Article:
Continuous Airworthiness Maintenance Program (CAMP)
The definition of maintenance in 14 CFR part 1 includes inspection. The inspection program required for 14 CFR part 121 and part 135 air carriers is part of the Continuous Airworthiness Maintenance Program (CAMP). It is a complex program that requires an organization of experienced and knowledgeable aviation personnel to implement it.
The FAA has developed an Advisory Circular, AC 120-16D Air Carrier Aircraft Maintenance Programs, which explains the background as well as the FAA regulatory requirements for these programs. The AC applies to air carriers subject to 14 CFR parts 119, 121, and 135. For part 135, it applies only to aircraft type certificated with ten or more passenger seats.
Any person wanting to place their aircraft on this type of program should contact their local FAA FSDO for guidance.
Title 14 CFR part 125, section 125.247, Inspection Programs and Maintenance
This regulation applies to airplanes having a seating capacity of 20 or more passengers or a maximum payload capacity of 6,000 pounds or more. Inspection programs which may be approved for use under this 14 CFR part include, but are not limited to:
- A continuous inspection program which is part of a current continuous airworthiness program approved for use by a certificate holder under 14 CFR part 121 or part 135;
- Inspection programs currently recommended by the manufacturer of the airplane, airplane engines, propellers, appliances, or survival and emergency equipment; or
- An inspection program developed by a certificate holder under 14 CFR part 125. The airplane subject to this part may not be operated unless:
- The replacement times for life-limited parts specified in the aircraft type certificate data sheets, or other documents approved by the FAA are complied with;
- Defects disclosed between inspections, or as a result of inspection, have been corrected in accordance with 14 CFR part 43; and
- The airplane, including airframe, aircraft engines, propellers, appliances, and survival and emergency equipment, and their component parts, is inspected in accordance with an inspection program approved by the FAA. These inspections must include at least the following:
- Instructions, procedures and standards for the particular make and model of airplane, including tests and checks. The instructions and procedures must set forth in detail the parts and areas of the airframe, aircraft engines, propellers, appliances, and survival and emergency equipment required to be inspected.
- A schedule for the performance of the inspections that must be performed under the program, expressed in terms of the time in service, calendar time, number of system operations, or any combination of these.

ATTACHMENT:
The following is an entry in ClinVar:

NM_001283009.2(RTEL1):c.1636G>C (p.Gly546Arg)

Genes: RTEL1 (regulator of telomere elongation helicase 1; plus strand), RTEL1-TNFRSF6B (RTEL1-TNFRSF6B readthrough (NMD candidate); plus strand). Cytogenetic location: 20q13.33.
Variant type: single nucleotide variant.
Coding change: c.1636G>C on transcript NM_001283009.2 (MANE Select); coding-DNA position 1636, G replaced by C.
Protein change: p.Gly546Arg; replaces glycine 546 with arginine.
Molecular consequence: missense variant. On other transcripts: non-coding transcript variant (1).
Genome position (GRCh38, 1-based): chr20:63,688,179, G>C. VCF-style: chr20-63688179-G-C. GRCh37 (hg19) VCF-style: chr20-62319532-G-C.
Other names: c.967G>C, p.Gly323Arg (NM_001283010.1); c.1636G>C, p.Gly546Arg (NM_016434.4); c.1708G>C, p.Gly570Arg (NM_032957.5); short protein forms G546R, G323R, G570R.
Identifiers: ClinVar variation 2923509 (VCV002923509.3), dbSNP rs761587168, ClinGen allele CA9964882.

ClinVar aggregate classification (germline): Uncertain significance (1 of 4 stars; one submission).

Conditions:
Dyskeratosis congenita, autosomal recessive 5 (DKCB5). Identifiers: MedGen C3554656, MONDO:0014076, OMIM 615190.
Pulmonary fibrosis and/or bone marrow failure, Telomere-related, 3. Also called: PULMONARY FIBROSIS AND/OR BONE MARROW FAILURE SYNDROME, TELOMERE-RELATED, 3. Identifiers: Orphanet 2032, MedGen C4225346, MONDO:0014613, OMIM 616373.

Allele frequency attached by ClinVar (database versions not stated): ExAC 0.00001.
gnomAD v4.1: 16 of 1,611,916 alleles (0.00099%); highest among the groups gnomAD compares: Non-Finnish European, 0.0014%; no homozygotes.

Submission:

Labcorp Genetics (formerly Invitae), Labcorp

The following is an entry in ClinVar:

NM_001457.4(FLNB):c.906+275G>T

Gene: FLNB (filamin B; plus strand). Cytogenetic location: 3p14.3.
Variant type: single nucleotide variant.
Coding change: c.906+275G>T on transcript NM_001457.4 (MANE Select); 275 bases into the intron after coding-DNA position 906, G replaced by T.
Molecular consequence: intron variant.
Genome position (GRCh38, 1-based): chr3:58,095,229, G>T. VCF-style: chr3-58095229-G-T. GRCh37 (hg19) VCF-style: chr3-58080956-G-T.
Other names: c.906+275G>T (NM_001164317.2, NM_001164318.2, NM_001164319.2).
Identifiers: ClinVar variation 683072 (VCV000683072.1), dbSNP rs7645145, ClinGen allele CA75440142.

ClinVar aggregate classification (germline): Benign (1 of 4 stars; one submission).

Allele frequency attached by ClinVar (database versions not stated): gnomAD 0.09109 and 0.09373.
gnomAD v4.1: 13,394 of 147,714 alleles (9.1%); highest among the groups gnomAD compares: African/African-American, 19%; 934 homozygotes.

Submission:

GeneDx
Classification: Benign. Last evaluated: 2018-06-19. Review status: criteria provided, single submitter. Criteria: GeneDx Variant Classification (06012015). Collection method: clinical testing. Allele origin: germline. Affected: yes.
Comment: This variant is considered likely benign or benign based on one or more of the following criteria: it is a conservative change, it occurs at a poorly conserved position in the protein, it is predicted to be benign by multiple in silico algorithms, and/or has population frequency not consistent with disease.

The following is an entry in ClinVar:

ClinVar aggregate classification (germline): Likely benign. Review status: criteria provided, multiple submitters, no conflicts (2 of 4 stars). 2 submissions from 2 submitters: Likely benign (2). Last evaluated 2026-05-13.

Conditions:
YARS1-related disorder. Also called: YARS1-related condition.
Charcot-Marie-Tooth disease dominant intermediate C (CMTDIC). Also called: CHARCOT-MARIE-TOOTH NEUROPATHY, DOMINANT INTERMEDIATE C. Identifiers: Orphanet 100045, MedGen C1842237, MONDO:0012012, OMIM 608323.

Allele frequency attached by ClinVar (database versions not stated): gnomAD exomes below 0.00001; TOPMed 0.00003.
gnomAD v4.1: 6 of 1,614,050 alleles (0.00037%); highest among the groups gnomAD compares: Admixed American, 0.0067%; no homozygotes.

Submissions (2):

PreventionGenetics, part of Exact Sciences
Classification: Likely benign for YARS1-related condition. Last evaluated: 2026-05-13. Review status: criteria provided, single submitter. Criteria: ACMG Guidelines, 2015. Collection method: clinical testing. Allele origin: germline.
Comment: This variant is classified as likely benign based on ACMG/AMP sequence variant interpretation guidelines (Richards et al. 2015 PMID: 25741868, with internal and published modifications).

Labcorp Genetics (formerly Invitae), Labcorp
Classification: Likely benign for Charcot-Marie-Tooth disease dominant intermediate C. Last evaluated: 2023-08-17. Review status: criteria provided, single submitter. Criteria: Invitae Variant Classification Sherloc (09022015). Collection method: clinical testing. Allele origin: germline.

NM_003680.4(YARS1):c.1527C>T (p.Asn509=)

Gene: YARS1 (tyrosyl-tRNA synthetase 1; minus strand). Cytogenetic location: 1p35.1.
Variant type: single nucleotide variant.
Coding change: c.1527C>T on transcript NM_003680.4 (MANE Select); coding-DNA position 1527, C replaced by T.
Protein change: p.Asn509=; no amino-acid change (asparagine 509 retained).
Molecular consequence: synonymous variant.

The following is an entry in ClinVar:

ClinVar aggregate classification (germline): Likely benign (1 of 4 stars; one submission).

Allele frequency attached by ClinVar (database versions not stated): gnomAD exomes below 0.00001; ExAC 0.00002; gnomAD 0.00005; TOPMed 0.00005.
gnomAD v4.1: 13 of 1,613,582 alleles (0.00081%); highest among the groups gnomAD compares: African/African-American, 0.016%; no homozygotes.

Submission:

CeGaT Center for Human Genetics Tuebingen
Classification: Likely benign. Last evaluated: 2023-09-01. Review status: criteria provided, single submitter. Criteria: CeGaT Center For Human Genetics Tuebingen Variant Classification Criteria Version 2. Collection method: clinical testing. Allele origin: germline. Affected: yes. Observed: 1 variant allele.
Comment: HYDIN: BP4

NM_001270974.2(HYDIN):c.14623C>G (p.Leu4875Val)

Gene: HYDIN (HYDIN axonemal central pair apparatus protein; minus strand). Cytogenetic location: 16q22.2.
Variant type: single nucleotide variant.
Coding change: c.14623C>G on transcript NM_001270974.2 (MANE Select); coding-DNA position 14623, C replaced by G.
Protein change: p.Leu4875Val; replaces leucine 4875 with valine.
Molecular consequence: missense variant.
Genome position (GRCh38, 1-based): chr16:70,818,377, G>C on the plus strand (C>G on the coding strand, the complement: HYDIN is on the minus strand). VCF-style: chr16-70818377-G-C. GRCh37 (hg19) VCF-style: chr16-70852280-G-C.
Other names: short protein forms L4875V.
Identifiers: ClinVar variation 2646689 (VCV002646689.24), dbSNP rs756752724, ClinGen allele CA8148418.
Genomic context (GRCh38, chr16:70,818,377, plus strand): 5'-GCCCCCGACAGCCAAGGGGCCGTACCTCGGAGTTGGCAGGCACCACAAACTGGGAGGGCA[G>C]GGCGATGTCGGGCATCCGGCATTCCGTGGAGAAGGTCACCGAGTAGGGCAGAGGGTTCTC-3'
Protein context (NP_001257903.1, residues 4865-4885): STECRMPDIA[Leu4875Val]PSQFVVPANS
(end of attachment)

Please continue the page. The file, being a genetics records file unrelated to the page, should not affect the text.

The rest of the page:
- The person used to perform the inspections required by 14 CFR part 125, must be authorized to perform maintenance under 14 CFR part 43. The airplane subject to part 125 may not be operated unless the installed engines have been maintained in accordance with the overhaul periods recommended by the manufacturer or a program approved by the FAA; the engine overhaul periods are specified in the inspection programs required by 14 CFR part 125, section 125.247.
Helicopter Inspections, Piston-Engine and Turbine-Powered
A piston-engine helicopter can be inspected in accordance with the scope and detail of 14 CFR part 43, Appendix D for an Annual Inspection. However, there are additional performance rules for inspections under 14 CFR part 43, section 43.15, requiring that each person performing an inspection under 14 CFR part 91 on a rotorcraft shall inspect these additional components in accordance with the maintenance manual or Instructions for Continued Airworthiness of the manufacturer concerned:
- The drive shaft or similar systems
- The main rotor transmission gear box for obvious defects
- The main rotor and center section (or the equivalent area)
- The auxiliary rotor
The operator of a turbine-powered helicopter can elect to have it inspected under 14 CFR part 91, section 91.409:
- Annual inspection
- 100-hour inspection
- Applies to turbine-powered rotorcraft when operator elects to inspect in accordance with paragraph section 91.409(e), at which time (a) and (b) do not apply.
- A progressive inspection
When performing any of the above inspections, the additional performance rules under 14 CFR part 43, section 43.15, for rotorcraft must be complied with.
Light-Sport Aircraft, Powered Parachute, and Weight-Shift Control Aircraft
When operating under an Experimental certificate issued for the purpose of Operating Light Sport Aircraft, these aircraft must have a condition inspection performed once every 12 months.
The inspection must be performed by a certificated repairman (light-sport aircraft) with a maintenance rating, an appropriately rated mechanic, or an appropriately rated repair station in accordance with the inspection procedures developed by the aircraft manufacturer or a person acceptable to the FAA. Additionally, if the aircraft is used for compensation or hire to tow a glider or unpowered ultralight vehicle, or is used by a person to conduct flight training for compensation or hire, it must have been inspected within the preceding 100 hours and returned to service in accordance with 14 CFR part 43, by one of the persons listed above.